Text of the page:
• Tag Archives Society
  • Banks Are Scheming To Dominate A Future Cashless Society

    Visa recently announced its new Cashless Challenge program, which offers $10,000 to restaurants willing to transition into accepting only digital payments. As the largest credit card processor in the U. S., it’s no surprise Visa is spearheading this campaign.
    Under the guise of increasing transparency and efficiency, they’ve partnered with governments around the world to help convert financial systems into cashless models, but their real incentive is the billions of dollars in extra transaction fees it would generate.
    ‘We are declaring war on cash,’ Visa spokesman Andy Gerlt proudly proclaimed after the program was announced.
    The food-based small businesses Visa is targeting are among those that benefit most from accepting cash from customers. When transactions are for amounts less than $10, the fees charged cut significantly into profits. Only 28% of food trucks currently accept credit card payments because of the huge losses they incur from them. The bribe from Visa may seem appealing up front but will be mostly paid back to them over the next few years in fees alone.

    This post was published at Zero Hedge on Jul 24, 2017.


  • Countries Are Ramping Up On Gold Purchases As The Dollar Takes A Dive – Episode 1340a

    The following video was published by X22Report on Jul 24, 2017
    Existing home sales slump, this is the weakest summer since 2011, this is not a good sign. Caterpillar sales increase because of the purchases from China and the Asian sector, this is fading already. Obama’s economy was one of the weakest economies we have seen since 1971. IMF forecast for US growth has been revised lower, it also revised global growth. Visa and other credit card issuers are pushing a cashless society to increase profits through transaction fees. Turkey and many other countries are purchasing a huge amount of gold. Janet Yellen confirms that the US dollar is collapsing.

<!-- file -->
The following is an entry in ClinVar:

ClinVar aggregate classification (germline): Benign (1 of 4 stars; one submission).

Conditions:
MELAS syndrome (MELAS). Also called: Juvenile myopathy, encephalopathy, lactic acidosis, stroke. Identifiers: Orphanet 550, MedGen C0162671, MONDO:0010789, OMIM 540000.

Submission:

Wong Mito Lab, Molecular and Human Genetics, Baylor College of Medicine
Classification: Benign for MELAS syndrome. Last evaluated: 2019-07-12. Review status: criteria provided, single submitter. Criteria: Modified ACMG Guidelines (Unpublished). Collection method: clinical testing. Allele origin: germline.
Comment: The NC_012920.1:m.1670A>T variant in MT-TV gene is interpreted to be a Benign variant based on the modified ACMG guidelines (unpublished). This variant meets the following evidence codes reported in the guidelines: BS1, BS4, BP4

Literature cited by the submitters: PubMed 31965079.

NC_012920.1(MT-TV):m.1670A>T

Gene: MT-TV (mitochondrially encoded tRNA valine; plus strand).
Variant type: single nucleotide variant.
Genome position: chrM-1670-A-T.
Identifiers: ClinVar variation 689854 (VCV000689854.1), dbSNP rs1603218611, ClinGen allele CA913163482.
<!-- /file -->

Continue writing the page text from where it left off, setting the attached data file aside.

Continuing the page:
• War on Cash Hits a Snag in Europe

    The war on cash may have hit a snag in Europe.
    A lot of people apparently don’t want to play along.
    If a recent survey published by the European Commission is any indication, the bankers and central planners have their work cut out for them as they push toward a cashless society. Ninety-five percent of respondents opposed a proposal to put an upper limit on cash payments.
    As ZeroHedge reported via the Wolfstreet.com, the commission announced it was exploring the option of imposing a ceiling on cash payments earlier this year. The plan was to begin implementing the cross-regional measures as soon as 2018. The commission survey was intended to create ‘a veneer of respectability and accountability.’
    That didn’t work out so well.
    Most telling was the answer to the following question:
    ‘How would the introduction of restrictions on payments in cash at EU level benefit you, or your business or your organisation (multiple replies are possible)?’

    This post was published at Schiffgold on JULY 24, 2017.


  • Venezuelans Are Now Paying 1000 Times More For US Dollars Than They Did In 2010

    The hyperinflationary-hell in Venezuela’s currency is deepening as a crippling dollar shortage and a threat of oil sanctions (amid President Maduro’s attempts to rewrite the constition to maintain his grip on power) take their toll on the economy.
    Venezuela’s Latin American neighbors urged President Nicolas Maduro to refrain from actions that might exacerbate the country’s political crisis in a disappointment to some regional governments that favored more direct and forceful criticism. As Bloomberg reports, Mercosur, South America’s largest trade bloc, called on ‘the government and the opposition not to carry out any initiative that could divide further Venezuelan society or aggravate institutional conflicts,’ in a joint statement issued at the end of a summit in Mendoza, Argentina. Member countries Brazil, Argentina, Uruguay and Paraguay were joined by Chile, Colombia, Guyana and Mexico in signing the statement.